Why you keep dating the wrong person
OFTEN clients tell me they always seem to choose the same type of partner with similar and disastrous results. Of the many things that can wreak havoc in a relationship, considering the way we attach to those we love can create a focus and get rid of a lot of confusion.
Attachment is the glue that keeps us together, as John Bowlby, eminent British psychologist, substantiated in his work last century. His influence on psychology changed the way that child development is viewed and it is well known that, as day follows night, our adult relationships are influenced to a great extent by our childhoods.
It's all about survival. Nature has ensured our brain chemistry is highly sensitive to patterns of attachment laid down in the first two years of our lives. So before we blame our partners for every problem we seem to keep encountering in our relationships, it's useful to have a look at what else might be going on in the mix.
It seems we all fall into broad categories of attachment style. According to American researchers Hazan and Shaver at the University of Denver, six out of 10 of us are secure, two out of 10 are avoidant, and another two out of 10 are anxious in our attachment styles.
If you are the beneficiary of a secure attachment style, in other words, if you grew up with at least one parent who was sensitive and responsive to you, meaning they were highly attuned to your emotional life, then security and safety will have laid down territory for a healthy and straightforward attachment style.
On the other hand, anxious attachers, in all their desperation to form a bond, will look - with a somewhat complex wish list - for the person who will rescue them, or complete them. Of course nothing is black and white, and honesty dictates that we fully recognise that everyone has some anxiety informing his or her relationships. But anxiety translated into clingy behaviour creates an almost self-fulfilling prophecy.
So many times I have seen this behaviour in one partner resulting in inadvertently pushing the other partner away. And thereby creating the very result that was dreaded. The resultant moving away from the clinginess then becomes the "proof" to the anxious attacher that the anxiety was justified.
Meanwhile, the dismissive and avoidant attacher is often seen in people who live a very inward life, who seem to detach easily and who deny the importance of loved ones. These people are quite often described by their partner, or themselves, as "unable to commit". And that lack of commitment can be very painful to both partners. It can be attributed to many reasons - but again a look at early life influences is likely to hold key clues.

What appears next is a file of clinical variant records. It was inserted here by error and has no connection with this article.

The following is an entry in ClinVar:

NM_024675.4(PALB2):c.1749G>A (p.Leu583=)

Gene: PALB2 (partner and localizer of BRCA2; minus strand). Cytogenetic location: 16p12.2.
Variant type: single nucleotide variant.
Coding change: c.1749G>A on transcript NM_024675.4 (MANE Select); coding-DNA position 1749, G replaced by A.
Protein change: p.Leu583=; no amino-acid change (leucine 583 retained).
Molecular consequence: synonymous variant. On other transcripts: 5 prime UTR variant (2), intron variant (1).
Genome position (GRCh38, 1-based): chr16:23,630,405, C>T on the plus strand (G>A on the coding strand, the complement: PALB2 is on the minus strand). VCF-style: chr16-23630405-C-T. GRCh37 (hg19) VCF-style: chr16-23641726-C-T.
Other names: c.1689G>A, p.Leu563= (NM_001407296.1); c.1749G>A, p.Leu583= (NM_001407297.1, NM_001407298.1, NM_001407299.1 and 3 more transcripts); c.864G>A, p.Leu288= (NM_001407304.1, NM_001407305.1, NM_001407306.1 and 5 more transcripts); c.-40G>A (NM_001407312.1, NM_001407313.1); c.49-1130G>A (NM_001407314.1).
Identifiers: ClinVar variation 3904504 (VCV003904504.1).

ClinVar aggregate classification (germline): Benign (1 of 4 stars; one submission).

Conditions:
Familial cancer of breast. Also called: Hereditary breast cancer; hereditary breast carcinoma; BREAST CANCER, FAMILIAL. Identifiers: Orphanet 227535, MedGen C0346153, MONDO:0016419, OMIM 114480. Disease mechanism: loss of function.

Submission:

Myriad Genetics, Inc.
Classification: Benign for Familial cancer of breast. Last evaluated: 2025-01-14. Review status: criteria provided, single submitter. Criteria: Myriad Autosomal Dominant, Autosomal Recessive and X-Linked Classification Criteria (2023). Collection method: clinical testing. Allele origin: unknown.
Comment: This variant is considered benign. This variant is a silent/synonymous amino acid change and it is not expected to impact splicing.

Then we have those who are very ambivalent in their attachment styles. With a lot of unpredictability, they swing from closeness and a drive to get their needs met, back to a corresponding but opposite fear that if they get too close they will be hurt. This is very confusing for their partner.
And just to make it all more intense, often those with the pronounced attachment styles, such as avoidant or anxious, will seem to seek out the very partners who trigger this behaviour. The avoidant woman and the intensely anxious man I saw in my practice recently were trapped in an endless dance of advance and retreat with a lot of fear and frustration.
Dr Bruce Perry is a recognised world authority on impaired brain development in children who suffered trauma in their first three years.
Unsurprisingly these children struggle with cognitive developmental delay as a result of missing a window of opportunity in their psychological development. It is a truth proven by biology that we need to be securely attached first before we can become smart.
How true this is for us as adults too. If something doesn't "feel" right in a significant relationship, it becomes very difficult to concentrate and feel rational. Magnify that a hundredfold if you are talking about relating to the anxious or avoidant attachment style.
The good news though, is that our brain is designed to promote securely attached relationships - and our ability to self reflect works in tandem with this design. Because we can self reflect, we don't have to stay stuck in patterns.
Take Molly, who lived in dread that her husband Matt was cheating on her, and abandoning her. Matt loved Molly deeply but felt he could not any longer bear the interrogations and scrutiny that occurred every week. Molly was able to examine her childhood patterns of attachment and realise that anxiety, like a big, black uninvited crow, had settled on her marriage.
With courage, mutual support, and professional input, Molly and Matt worked through the problem and understood it as separate from the rational reality of the love they felt for each other. Molly learnt to distinguish between facts and feelings and to understand the patterns of childhood influence.
Whilst the effort to be conscious is hard work, it is worthwhile every time. Sadly, not everyone can manage this, and not everyone has a partner who can wait patiently for this process to take place.
But understanding through self-reflection, and sometimes some professional help, can make a world of difference to how we see life and our partner's behaviour.
There are a lot of competing theories out there to explain what happens and why in our closest relationships. Genes, gender, economics, culture and social pressures all play their part and mold and influence how we perceive behaviour.
But if you find yourself caught in a repetitive dance, then it might well be worth having a look at attachment styles and the impact of early life influences.